#Open journalism No news is bad news

Your contributions will help us continue to deliver the stories that are important to you

Support The Journal
Dublin: 8°C Thursday 24 September 2020

Prefabricated concrete gets a new look in Puerto Rico

Check out this tropical concrete paradise.

THE WORDS ‘PREFABRICATED concrete’ might just send a shiver down your spine if you grew up in 1960s Ireland.

From hospitals to schools to the US consulate, Ireland’s love affair with prefab was long and often unjustified.

But here are some folks in Puerto Rico – showing us how prefab should  be done.

casa-delpin-exterior-back-portrait Source: Dwell

Architect Nataniel Fuster rebuilt this house in Puerto Rico to take advantage both of the light and its play on the property throughout the day and also the occasional rain that falls in torrents during tropical showers.

Source: Fuster Architects

Originally a labyrinthian house built in the 1940s with little regard for its tropical setting and Puerto Rican heritage, there was plenty of yard-space but the interiors were dark and uninviting.

casa-delpin-window Source: Dwell

The owners wanted to reflect the Puerto Rican architectural heritage as well as re-design the interior space with more light and continuity throughout.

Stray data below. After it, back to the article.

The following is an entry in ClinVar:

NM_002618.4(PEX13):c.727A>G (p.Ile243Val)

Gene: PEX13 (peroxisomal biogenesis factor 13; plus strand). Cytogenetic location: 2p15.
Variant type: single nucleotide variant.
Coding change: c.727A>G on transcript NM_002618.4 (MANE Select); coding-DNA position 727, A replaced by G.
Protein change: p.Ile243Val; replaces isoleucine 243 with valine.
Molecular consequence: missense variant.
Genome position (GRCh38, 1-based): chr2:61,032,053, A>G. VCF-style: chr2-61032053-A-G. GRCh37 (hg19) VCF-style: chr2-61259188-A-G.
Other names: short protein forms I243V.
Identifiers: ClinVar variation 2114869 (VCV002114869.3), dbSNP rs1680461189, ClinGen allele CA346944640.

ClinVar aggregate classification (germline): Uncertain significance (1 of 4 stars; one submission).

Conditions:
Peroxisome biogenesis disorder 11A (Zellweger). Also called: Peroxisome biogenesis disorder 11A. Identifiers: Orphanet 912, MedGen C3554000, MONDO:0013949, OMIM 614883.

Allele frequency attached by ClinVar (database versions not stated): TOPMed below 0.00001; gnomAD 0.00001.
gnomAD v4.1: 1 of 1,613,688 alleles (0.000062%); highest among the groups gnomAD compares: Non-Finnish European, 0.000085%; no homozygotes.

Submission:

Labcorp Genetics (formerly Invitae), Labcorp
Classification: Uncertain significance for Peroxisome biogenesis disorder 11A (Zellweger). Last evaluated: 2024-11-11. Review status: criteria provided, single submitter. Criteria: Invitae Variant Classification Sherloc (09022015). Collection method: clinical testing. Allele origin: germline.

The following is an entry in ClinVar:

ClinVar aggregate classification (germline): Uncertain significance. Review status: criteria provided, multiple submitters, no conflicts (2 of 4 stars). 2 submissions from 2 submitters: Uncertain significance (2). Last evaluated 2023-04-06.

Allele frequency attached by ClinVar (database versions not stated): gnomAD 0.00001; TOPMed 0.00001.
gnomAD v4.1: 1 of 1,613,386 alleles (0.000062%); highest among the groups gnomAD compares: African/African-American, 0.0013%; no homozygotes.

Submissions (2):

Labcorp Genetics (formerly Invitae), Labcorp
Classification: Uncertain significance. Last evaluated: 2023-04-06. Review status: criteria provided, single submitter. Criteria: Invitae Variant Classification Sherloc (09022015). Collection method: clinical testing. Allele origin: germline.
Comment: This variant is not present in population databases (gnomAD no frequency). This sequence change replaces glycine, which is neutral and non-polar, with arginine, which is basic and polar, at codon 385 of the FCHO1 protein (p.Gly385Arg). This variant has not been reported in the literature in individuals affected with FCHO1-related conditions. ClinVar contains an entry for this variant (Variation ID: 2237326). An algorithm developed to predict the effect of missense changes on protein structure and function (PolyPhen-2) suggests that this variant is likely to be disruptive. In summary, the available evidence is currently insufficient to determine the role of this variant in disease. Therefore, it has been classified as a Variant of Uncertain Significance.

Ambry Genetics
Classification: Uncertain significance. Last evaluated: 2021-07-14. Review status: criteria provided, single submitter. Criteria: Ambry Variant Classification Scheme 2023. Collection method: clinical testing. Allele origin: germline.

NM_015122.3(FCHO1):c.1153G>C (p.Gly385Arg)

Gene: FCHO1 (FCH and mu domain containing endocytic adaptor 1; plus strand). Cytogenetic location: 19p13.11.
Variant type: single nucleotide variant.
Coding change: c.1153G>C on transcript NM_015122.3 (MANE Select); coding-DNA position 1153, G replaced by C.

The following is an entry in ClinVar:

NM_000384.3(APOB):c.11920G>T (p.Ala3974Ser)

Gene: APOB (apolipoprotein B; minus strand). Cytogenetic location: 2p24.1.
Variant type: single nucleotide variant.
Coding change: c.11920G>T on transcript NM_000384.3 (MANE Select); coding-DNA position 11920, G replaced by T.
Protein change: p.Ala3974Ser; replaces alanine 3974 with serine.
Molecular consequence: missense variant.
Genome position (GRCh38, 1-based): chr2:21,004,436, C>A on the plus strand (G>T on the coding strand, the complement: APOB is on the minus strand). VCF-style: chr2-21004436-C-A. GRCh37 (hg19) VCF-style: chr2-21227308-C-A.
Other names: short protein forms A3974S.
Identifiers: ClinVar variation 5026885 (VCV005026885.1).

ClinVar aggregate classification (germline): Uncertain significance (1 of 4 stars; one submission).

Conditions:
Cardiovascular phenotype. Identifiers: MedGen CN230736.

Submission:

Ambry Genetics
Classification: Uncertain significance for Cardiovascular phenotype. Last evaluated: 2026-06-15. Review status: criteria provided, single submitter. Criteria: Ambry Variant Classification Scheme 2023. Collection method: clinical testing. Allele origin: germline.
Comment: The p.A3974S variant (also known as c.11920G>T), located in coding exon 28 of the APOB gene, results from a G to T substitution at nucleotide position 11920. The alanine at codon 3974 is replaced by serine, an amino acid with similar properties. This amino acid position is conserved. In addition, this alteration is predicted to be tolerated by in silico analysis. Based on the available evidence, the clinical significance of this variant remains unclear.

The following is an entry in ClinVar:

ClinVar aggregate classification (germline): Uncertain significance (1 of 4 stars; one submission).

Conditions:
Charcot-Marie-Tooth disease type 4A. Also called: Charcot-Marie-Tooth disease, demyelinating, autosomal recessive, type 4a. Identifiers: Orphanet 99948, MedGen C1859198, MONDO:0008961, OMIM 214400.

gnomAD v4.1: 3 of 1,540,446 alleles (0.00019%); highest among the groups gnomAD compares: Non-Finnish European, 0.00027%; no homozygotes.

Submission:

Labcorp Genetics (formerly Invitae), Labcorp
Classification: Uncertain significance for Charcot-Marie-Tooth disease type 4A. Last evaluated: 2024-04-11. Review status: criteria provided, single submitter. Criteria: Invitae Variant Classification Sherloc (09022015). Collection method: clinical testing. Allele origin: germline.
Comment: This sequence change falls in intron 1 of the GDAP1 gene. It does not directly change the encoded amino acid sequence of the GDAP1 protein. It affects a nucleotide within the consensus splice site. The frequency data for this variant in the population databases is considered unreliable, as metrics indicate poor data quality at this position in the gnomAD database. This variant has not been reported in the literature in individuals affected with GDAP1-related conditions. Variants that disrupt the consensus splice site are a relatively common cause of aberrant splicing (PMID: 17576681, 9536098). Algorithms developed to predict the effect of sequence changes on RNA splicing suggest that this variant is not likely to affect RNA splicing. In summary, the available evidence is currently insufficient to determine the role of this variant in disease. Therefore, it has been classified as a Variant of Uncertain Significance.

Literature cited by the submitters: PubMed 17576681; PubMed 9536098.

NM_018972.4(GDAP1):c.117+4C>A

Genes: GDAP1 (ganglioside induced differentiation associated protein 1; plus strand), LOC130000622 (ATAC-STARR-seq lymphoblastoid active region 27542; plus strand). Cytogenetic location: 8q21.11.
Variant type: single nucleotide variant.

casa-delpin-dining-room Source: Dwell

Intrinsic to the new layout was moving the kitchen to the noisier part of the house at the front and rearranging the living spaces towards the back. There are no doors or screens throughout the ground floor, allowing the air to circulate freely and removing the need for air-conditioning, quite a feat in this tropical climate.

The are three skylights cast into the concrete ceiling panels – two facing east and one west, so that both the morning sun and afternoon light are captured throughout the day.

#Open journalism No news is bad news Support The Journal

Your contributions will help us continue to deliver the stories that are important to you

Support us now


The pièce de résistance has got to be the eleven pre-fabricated concrete ceiling panels, which have been perforated to allow light to filter through them and create shimmering patterns throughout the property and over the pool during the day.

casa-delpin-pool-and-dining-room Source: Dwell

It certainly wasn’t a case of ‘out with the old’ as the original geometric patterned floor tiles were maintained throughout.

casa-delpin-detail-floor-tiles Source: Dwell

Read: You want to extend but you don’t have planning? No problem…

Also: Designing to suit your budget – renovations that are tailored for more than the space

About the author:

Edel Corrigan

Read next: